A: My role was to set clear criteria for choosing which events to include and then to put the events into the database. I am hugely grateful to the rest of the ePOD staff, who were always incredibly kind and helpful, but I would also like to use this opportunity to thank all the volunteers who helped me collect the information and translate all the written content from English to German.
One of the most challenging but interesting steps was when we started to include dynamic events happening in the sky — like bright comets, close encounters with Near Earth Objects, and visible passages of the International Space Station — from other feeds.
Q: How else have you contributed to the ESO Supernova?
A: I designed two other touchscreens — one for Portal to the Universe and one for NASA’s Astronomy Picture of the Day. Much of my role has been focused on designing digital interfaces in the Planetarium & Visitor Centre — thinking about how people come into contact with the vast amount of wonderful content that we have produced. Throughout the planning, we focused on the Supernova values: science communication, openness of information, and practical learning experiences.
Q: What is most exciting for you personally about the ESO Supernova?
A: I am always really curious about the reaction people have when they first walk through our doors. I’ve been a tour guide since the centre opened and I always look forward to welcoming visitors and walking them through the exciting exhibitions.
I get particularly excited talking to teenagers about astronomy, and seeing the sparkle of curiosity in their eyes. I love to try to feed this curiosity and answer questions about whatever they want to know.
Q: Would you say that the ESO Supernova is in a unique position to communicate astronomy?
A: Absolutely! Not only is the entrance free of charge in 2018 but most of the content is (or soon will be!) available online and shared publicly. Also, to prepare the educational activities we involved local schools and the teaching community, which was really fabulous.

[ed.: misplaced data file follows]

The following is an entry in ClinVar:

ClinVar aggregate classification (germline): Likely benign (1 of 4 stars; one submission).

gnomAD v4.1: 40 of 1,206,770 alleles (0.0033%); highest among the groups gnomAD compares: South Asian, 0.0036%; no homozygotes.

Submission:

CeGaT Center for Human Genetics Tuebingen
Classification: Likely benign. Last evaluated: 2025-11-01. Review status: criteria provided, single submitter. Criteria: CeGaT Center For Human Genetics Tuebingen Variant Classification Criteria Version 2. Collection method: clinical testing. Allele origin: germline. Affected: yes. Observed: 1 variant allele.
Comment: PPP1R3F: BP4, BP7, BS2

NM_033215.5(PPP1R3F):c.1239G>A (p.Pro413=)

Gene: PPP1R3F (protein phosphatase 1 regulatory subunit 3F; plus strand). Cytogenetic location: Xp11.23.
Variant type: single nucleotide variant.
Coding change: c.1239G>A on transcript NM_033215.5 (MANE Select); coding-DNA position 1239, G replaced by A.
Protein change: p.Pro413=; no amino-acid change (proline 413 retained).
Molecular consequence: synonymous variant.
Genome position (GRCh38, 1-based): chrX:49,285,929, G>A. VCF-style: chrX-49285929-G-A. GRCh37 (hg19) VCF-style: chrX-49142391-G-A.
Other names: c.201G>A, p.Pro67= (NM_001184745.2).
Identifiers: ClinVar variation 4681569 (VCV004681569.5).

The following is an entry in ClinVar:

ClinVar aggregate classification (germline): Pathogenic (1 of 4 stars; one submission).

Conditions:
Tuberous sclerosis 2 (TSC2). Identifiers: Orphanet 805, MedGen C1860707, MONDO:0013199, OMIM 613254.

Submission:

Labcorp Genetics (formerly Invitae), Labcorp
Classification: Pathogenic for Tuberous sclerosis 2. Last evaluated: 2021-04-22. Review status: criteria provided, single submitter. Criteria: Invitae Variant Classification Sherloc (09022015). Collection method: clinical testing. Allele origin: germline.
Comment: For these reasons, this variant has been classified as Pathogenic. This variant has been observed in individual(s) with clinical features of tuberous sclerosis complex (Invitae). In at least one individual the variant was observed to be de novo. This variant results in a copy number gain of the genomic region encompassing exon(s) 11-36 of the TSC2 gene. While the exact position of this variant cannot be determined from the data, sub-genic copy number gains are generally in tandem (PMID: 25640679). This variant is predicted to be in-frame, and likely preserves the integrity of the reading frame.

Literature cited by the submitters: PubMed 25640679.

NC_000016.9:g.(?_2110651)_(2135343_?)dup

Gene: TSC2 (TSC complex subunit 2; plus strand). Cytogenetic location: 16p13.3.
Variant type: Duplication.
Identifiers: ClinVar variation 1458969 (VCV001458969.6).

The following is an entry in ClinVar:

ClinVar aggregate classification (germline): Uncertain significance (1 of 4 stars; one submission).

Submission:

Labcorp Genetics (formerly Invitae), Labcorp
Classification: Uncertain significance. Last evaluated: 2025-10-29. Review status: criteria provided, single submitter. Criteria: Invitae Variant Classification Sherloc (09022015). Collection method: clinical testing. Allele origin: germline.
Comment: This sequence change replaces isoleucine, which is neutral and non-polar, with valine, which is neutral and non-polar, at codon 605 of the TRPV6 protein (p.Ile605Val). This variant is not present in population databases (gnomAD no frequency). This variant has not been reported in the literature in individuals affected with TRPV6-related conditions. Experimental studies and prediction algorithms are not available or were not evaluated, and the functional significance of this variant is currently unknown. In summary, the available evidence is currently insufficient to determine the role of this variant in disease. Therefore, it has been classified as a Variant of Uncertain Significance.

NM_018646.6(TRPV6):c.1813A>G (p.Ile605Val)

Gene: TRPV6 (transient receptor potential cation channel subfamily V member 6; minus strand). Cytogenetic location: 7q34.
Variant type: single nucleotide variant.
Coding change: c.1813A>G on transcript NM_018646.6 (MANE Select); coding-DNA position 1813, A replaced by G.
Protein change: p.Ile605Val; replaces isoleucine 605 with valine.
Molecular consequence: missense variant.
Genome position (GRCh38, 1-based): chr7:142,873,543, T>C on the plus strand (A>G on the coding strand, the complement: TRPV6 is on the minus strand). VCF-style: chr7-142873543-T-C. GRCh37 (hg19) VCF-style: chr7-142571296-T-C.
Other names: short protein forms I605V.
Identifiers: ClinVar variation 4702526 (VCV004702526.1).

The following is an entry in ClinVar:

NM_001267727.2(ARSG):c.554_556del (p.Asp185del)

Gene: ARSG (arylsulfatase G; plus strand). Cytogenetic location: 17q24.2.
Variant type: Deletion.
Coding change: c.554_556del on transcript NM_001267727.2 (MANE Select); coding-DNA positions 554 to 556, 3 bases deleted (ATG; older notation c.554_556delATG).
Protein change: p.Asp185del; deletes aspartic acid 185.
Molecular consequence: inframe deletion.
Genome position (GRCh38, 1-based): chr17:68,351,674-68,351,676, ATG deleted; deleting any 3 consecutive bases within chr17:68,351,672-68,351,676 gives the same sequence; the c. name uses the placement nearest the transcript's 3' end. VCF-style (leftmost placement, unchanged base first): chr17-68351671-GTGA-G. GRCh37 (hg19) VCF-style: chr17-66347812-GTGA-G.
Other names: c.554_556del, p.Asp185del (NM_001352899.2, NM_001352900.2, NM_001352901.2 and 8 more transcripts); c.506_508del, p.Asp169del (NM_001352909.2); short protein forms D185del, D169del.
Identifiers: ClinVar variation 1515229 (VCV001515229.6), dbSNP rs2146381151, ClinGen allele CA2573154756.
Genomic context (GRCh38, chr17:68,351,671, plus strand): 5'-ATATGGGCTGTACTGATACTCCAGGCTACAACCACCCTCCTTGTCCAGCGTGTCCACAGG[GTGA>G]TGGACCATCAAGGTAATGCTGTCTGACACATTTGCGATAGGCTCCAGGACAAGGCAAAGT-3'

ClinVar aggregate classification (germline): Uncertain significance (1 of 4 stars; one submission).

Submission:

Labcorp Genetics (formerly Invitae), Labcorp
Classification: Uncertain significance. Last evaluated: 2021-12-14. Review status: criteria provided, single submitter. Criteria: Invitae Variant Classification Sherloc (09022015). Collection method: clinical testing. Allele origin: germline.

Creating and maintaining the ESO Supernova involves so many people, including professional astronomers, planetarium show producers, exhibition designers, and people who create hands-on activities. Together, these people speak all the languages of the ESO Member States, providing an amazing international environment. Just as I’ve learned through the AstroCalendar project, great things can be achieved only through collaborative efforts, and it’s amazing to see that the ESO Supernova also upholds these values.
Numbers in this article
|0||Cost in euros to enter the ESO Supernova in 2018.|
|6||Number of months that the ESO Supernova has been open for.|
|1000+||Number of events in the AstroCalendar|
|2018||Year that the ESO Supernova opened.|
Biography Valentina Schettini
Valentina has a PhD in physics, specialising in quantum optics. After several years working as an experimental researcher in laboratories in Italy (INRIM) and the USA (NIST, MIT), she became a freelance translator (EN to IT) and a proof-reader of popular science books and scientific textbooks. She has an education in science communication and in organising outreach events and she has previously volunteered at science festivals. She's passionate about astronomy and astrophysics, and her dedication is to share the knowledge and beauty of science with the widest audience possible. Valentina is currently a volunteer in ESO’s outreach department.